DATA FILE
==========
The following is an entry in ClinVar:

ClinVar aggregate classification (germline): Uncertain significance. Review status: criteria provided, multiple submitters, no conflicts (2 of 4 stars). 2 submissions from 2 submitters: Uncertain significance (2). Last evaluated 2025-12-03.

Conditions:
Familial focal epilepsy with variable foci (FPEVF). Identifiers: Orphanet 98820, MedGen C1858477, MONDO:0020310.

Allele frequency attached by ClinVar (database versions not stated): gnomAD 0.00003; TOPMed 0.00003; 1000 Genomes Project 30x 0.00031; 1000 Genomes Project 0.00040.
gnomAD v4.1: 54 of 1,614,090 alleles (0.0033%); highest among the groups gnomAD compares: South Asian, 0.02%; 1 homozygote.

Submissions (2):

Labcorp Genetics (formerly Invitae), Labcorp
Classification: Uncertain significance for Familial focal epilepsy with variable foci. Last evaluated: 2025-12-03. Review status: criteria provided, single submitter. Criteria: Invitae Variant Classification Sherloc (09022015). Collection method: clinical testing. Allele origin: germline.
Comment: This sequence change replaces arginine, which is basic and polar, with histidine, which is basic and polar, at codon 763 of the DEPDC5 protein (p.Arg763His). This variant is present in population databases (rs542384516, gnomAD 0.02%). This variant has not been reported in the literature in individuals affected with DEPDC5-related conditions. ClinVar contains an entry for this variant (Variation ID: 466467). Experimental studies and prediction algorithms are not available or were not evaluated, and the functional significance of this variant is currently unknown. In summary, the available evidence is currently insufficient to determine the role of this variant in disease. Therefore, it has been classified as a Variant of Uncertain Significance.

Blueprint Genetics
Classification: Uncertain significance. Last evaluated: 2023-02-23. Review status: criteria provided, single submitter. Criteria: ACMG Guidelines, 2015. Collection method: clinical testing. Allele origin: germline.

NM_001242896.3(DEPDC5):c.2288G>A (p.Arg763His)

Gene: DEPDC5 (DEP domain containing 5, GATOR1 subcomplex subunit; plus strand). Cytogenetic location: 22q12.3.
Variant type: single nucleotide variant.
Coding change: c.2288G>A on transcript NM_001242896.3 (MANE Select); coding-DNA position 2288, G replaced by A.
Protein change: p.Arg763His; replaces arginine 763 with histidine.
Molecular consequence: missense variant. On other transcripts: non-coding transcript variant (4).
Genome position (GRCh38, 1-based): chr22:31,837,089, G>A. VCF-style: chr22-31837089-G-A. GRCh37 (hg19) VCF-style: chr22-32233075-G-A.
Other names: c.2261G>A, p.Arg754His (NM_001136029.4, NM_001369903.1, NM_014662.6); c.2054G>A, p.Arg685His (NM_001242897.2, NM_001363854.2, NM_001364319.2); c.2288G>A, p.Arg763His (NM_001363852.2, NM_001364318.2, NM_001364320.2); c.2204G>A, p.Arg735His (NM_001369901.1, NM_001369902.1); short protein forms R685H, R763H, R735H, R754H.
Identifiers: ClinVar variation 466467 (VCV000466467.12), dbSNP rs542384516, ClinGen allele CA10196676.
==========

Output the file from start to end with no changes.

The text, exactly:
The following is an entry in ClinVar:

ClinVar aggregate classification (germline): Uncertain significance. Review status: criteria provided, multiple submitters, no conflicts (2 of 4 stars). 2 submissions from 2 submitters: Uncertain significance (2). Last evaluated 2025-12-03.

Conditions:
Familial focal epilepsy with variable foci (FPEVF). Identifiers: Orphanet 98820, MedGen C1858477, MONDO:0020310.

Allele frequency attached by ClinVar (database versions not stated): gnomAD 0.00003; TOPMed 0.00003; 1000 Genomes Project 30x 0.00031; 1000 Genomes Project 0.00040.
gnomAD v4.1: 54 of 1,614,090 alleles (0.0033%); highest among the groups gnomAD compares: South Asian, 0.02%; 1 homozygote.

Submissions (2):

Labcorp Genetics (formerly Invitae), Labcorp
Classification: Uncertain significance for Familial focal epilepsy with variable foci. Last evaluated: 2025-12-03. Review status: criteria provided, single submitter. Criteria: Invitae Variant Classification Sherloc (09022015). Collection method: clinical testing. Allele origin: germline.
Comment: This sequence change replaces arginine, which is basic and polar, with histidine, which is basic and polar, at codon 763 of the DEPDC5 protein (p.Arg763His). This variant is present in population databases (rs542384516, gnomAD 0.02%). This variant has not been reported in the literature in individuals affected with DEPDC5-related conditions. ClinVar contains an entry for this variant (Variation ID: 466467). Experimental studies and prediction algorithms are not available or were not evaluated, and the functional significance of this variant is currently unknown. In summary, the available evidence is currently insufficient to determine the role of this variant in disease. Therefore, it has been classified as a Variant of Uncertain Significance.

Blueprint Genetics
Classification: Uncertain significance. Last evaluated: 2023-02-23. Review status: criteria provided, single submitter. Criteria: ACMG Guidelines, 2015. Collection method: clinical testing. Allele origin: germline.

NM_001242896.3(DEPDC5):c.2288G>A (p.Arg763His)

Gene: DEPDC5 (DEP domain containing 5, GATOR1 subcomplex subunit; plus strand). Cytogenetic location: 22q12.3.
Variant type: single nucleotide variant.
Coding change: c.2288G>A on transcript NM_001242896.3 (MANE Select); coding-DNA position 2288, G replaced by A.
Protein change: p.Arg763His; replaces arginine 763 with histidine.
Molecular consequence: missense variant. On other transcripts: non-coding transcript variant (4).
Genome position (GRCh38, 1-based): chr22:31,837,089, G>A. VCF-style: chr22-31837089-G-A. GRCh37 (hg19) VCF-style: chr22-32233075-G-A.
Other names: c.2261G>A, p.Arg754His (NM_001136029.4, NM_001369903.1, NM_014662.6); c.2054G>A, p.Arg685His (NM_001242897.2, NM_001363854.2, NM_001364319.2); c.2288G>A, p.Arg763His (NM_001363852.2, NM_001364318.2, NM_001364320.2); c.2204G>A, p.Arg735His (NM_001369901.1, NM_001369902.1); short protein forms R685H, R763H, R735H, R754H.
Identifiers: ClinVar variation 466467 (VCV000466467.12), dbSNP rs542384516, ClinGen allele CA10196676.